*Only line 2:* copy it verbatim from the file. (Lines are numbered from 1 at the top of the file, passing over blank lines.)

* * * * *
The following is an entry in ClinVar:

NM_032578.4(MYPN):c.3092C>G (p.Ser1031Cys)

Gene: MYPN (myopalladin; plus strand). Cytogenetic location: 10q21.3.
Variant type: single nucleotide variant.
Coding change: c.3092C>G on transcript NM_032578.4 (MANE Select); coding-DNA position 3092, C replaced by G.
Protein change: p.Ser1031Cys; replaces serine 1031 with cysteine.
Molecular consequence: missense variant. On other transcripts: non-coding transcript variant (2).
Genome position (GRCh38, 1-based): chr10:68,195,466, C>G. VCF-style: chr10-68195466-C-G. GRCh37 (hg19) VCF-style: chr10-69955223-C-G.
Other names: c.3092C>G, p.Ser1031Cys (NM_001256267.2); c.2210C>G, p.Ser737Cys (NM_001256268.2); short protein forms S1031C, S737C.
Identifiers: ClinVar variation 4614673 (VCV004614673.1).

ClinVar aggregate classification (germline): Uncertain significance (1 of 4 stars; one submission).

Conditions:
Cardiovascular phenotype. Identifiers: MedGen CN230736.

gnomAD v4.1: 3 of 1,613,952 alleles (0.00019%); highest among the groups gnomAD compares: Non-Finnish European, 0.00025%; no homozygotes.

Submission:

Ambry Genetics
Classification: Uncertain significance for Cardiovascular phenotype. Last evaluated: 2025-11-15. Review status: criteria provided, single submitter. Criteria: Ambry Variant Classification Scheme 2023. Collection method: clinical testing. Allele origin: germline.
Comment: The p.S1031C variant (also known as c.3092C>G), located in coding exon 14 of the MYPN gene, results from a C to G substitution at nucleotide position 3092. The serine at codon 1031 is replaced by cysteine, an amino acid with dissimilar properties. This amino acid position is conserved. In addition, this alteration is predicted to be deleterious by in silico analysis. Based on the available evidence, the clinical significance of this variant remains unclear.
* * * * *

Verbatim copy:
NM_032578.4(MYPN):c.3092C>G (p.Ser1031Cys)